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Sun Chemical Introduces Wet Trapping EC Inks for Flexo



Published September 9, 2005
Related Searches: water-based sun chemical ink flexo
Sun Chemical Ink (GPI) unveiled WetFlex EC, a new flexographic printing process that utilizes UniQure inks, Sun Chemical’s innovative line of wet-trapping UV and EB inks for the flexographic printing process.
    
“This unique flexo ink technology has the potential to revolutionize the Common Impression (CI) flexo printing process as it exists today,” said Mike McGovern, director, sales and marketing for energy curable products.
     
“Printers have told us that the CI-flexo process could be made more efficient,” said Chris Morrissey, vice president, sales and marketing. “Sun Chemical listened and then dedicated its considerable resources to finding an innovative answer to customer needs with this new ink technology.”
    
The WetFlex EC process can completely eliminate the need for inter-station curing while printing multicolor jobs on a non-absorbent substrate, said Dr. Subh Chatterjee, director, energy curable R&D.
    
 “With the new process, colors simply trap over each other from one printing station to the next without smearing,” Dr. Chatterjee said. “These are energy curable inks that do not contain any VOCs. The only requirement is to have an electron beam unit or a set of UV lamps after the last printing unit to dry the printed matter.”
    
Energy curable inks dry virtually instantaneously when exposed to EB energy or light from a UV lamp. It is relatively easy to wet trap two colors on a porous substrate, as solvent or water from the inks simply absorbs into the substrate. However, for printing on nonabsorbent substrates such as films, an external UV or EB energy source eliminates the ink volatile from the first down color and increases the viscosity or tack so the ink does not transfer back or contaminate the next color being printed.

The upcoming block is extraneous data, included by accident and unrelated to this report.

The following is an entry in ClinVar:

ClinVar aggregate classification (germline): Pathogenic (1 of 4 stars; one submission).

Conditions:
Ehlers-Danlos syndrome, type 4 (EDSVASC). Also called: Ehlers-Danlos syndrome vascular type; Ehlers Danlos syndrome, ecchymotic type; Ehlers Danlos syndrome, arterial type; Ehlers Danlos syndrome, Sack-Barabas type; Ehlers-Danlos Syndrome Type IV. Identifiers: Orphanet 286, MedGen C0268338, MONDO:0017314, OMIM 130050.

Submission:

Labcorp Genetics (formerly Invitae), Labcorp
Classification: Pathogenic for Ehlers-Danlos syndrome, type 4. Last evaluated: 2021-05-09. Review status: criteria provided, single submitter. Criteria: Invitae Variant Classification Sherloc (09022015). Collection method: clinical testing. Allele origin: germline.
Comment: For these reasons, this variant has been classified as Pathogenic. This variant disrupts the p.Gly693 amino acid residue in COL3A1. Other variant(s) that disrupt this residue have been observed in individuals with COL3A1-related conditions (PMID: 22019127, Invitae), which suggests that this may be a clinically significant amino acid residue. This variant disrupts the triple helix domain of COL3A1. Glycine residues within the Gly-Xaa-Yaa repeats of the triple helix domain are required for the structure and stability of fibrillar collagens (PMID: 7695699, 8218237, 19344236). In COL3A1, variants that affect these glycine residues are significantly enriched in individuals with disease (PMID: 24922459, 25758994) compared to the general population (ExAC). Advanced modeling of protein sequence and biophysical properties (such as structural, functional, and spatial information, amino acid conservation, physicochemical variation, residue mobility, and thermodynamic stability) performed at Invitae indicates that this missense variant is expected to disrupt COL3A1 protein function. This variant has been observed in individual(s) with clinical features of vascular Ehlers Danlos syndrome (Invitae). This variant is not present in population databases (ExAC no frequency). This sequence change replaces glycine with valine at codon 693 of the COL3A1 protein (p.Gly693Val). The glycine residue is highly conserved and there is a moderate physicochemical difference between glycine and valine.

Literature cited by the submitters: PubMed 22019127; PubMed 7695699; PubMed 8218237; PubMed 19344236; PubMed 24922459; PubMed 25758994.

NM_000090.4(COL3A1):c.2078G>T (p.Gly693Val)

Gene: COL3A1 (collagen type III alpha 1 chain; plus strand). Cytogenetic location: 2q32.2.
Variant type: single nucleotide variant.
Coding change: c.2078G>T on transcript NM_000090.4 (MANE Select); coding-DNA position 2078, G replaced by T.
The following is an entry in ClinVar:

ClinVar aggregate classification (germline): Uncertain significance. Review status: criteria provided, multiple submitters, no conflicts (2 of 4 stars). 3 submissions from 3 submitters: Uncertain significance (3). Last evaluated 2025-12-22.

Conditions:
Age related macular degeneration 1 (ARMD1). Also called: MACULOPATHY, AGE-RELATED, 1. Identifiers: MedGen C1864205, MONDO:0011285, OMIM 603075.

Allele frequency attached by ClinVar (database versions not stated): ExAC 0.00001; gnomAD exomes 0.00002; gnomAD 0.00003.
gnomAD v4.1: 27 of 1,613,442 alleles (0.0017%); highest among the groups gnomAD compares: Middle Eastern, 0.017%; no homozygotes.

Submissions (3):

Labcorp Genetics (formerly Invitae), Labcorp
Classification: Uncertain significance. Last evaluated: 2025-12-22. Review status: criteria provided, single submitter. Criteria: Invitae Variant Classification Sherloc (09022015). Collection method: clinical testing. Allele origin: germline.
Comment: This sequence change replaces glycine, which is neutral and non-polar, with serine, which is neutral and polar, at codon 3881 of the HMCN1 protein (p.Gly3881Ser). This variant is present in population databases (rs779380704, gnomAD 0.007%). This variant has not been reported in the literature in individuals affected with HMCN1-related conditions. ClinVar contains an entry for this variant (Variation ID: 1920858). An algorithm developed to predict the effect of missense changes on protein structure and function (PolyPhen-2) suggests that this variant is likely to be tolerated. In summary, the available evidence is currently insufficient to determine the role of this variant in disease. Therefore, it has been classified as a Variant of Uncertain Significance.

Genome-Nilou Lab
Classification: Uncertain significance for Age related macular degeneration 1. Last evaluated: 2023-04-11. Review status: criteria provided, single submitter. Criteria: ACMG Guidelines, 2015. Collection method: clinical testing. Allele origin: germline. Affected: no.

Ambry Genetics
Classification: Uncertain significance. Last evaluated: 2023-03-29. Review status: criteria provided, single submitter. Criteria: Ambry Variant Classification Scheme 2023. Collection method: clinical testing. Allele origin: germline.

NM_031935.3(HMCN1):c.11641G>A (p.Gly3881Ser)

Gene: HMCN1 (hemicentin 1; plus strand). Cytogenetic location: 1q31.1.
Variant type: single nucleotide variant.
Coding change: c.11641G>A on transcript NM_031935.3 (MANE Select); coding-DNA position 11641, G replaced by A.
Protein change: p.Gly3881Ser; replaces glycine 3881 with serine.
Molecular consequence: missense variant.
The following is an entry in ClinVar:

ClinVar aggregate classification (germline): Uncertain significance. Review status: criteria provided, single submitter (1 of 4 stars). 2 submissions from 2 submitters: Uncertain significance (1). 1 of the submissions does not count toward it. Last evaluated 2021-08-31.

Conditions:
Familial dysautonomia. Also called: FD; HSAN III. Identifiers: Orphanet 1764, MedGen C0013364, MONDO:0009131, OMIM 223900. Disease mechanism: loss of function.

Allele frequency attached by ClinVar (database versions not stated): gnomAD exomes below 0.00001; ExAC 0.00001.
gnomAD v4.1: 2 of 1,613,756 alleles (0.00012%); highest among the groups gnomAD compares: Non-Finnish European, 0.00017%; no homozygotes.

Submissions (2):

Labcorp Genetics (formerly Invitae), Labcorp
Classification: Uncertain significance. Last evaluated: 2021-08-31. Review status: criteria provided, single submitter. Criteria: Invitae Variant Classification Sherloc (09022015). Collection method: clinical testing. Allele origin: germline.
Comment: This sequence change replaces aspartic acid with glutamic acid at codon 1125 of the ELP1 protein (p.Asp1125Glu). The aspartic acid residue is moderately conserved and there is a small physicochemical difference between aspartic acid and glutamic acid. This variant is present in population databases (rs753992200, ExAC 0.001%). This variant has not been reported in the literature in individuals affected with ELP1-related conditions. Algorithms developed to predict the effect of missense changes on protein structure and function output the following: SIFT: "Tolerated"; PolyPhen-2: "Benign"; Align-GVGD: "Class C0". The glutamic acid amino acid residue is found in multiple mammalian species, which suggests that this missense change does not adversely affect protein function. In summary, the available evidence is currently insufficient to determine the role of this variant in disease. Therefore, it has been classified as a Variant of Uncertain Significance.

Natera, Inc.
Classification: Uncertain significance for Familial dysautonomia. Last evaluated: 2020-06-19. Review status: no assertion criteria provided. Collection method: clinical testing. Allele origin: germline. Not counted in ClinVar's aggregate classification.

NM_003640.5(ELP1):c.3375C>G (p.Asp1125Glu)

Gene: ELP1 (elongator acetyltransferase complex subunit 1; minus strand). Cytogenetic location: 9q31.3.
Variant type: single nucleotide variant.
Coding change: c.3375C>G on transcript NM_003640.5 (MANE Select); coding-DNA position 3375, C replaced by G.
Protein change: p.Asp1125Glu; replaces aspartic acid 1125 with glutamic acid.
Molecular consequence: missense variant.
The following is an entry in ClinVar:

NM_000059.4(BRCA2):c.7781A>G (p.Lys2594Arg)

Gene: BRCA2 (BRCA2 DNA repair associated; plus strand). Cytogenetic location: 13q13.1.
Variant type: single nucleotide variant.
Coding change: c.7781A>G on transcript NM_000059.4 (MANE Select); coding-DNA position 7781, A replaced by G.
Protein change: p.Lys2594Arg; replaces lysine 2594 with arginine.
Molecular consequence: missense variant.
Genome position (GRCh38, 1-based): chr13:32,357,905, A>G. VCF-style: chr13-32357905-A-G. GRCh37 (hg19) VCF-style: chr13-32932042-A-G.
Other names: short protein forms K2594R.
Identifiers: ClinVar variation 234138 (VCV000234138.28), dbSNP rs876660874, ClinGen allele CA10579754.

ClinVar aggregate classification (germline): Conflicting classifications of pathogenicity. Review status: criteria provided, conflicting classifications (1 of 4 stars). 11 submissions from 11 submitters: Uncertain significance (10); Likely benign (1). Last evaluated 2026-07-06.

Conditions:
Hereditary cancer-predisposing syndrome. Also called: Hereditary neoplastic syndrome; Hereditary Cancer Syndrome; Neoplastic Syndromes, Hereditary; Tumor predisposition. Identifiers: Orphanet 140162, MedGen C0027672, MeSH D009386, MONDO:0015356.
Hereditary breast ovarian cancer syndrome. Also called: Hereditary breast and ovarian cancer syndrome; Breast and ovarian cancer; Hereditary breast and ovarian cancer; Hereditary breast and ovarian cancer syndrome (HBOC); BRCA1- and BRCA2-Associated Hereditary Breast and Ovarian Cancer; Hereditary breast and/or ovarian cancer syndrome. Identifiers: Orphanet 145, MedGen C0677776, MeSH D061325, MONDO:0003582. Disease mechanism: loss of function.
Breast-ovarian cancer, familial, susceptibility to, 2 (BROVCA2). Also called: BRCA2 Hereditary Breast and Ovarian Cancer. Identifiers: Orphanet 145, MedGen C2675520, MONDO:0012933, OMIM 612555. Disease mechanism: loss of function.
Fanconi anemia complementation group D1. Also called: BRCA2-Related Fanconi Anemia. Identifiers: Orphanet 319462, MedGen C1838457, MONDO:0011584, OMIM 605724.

Under current systems, EB flexo technology requires usage of UV flexo inks, semi-drying them with inter-station UV lamps and then completely curing them by exposing them to EB after the final printing station. The UniQure ink technology removes this fundamental limitation by allowing multiple colors to trap over one another on a nonabsorbent substrate without requiring an energy source in between the print stations.
    
This is the revolutionary aspect of the process, Dr. Chatterjee said. An EB unit or UV lamp at the end of the CI-flexo press is the only energy source required to instantly cure the printed image and render it fit for further processing. There are no restrictions on sequence or number of colors for any multi-color printing process. The printing speed can be as high as 1000 feet per minute, he added.
    
According to Mr. McGovern, the largest impact could be in printing for flexible packaging, where the new process could open the door to many converting opportunities that were thought to be unattainable.
    
For example, he said, an existing converter with a conventional flexo CI press might adopt WetFlex EC process with the minimal investment of adding an in-line EB unit or UV station after the final station. Multiple inter-station dryers, with their high-energy consumption, would no longer be required. Accordingly, incinerators could be shut down or eliminated, depending on the penetration of the WetFlex EC technology into the pressroom or the plant. The net impact for converters would be economic savings in terms of energy and environmental regulation costs.
    
Since UV flexo inks have higher viscosity than solvent or water-based flexo inks, they also offer improved dot structures, Dr. Chatterjee said, resulting in improved print quality. Furthermore, he added, since no heat is involved in the overall process, improved registration of thermally sensitive films is likely.
    
Since inter-station drying would no longer be needed, Mr. McGovern said the design of presses with common impression cylinders could be simplified. New presses could have a smaller footprint, allowing better space management in the pressroom. Potentially, these presses also could be more economical, reducing capital required for expansion, he said.
    
Converters working to comply with environmental regulations might install an EB unit at the end of an existing press to eliminate VOCs, said Dr. Chatterjee. For jobs where lamination is a requirement, Dr. Chatterjee said, an in-line EB lamination unit could be used.


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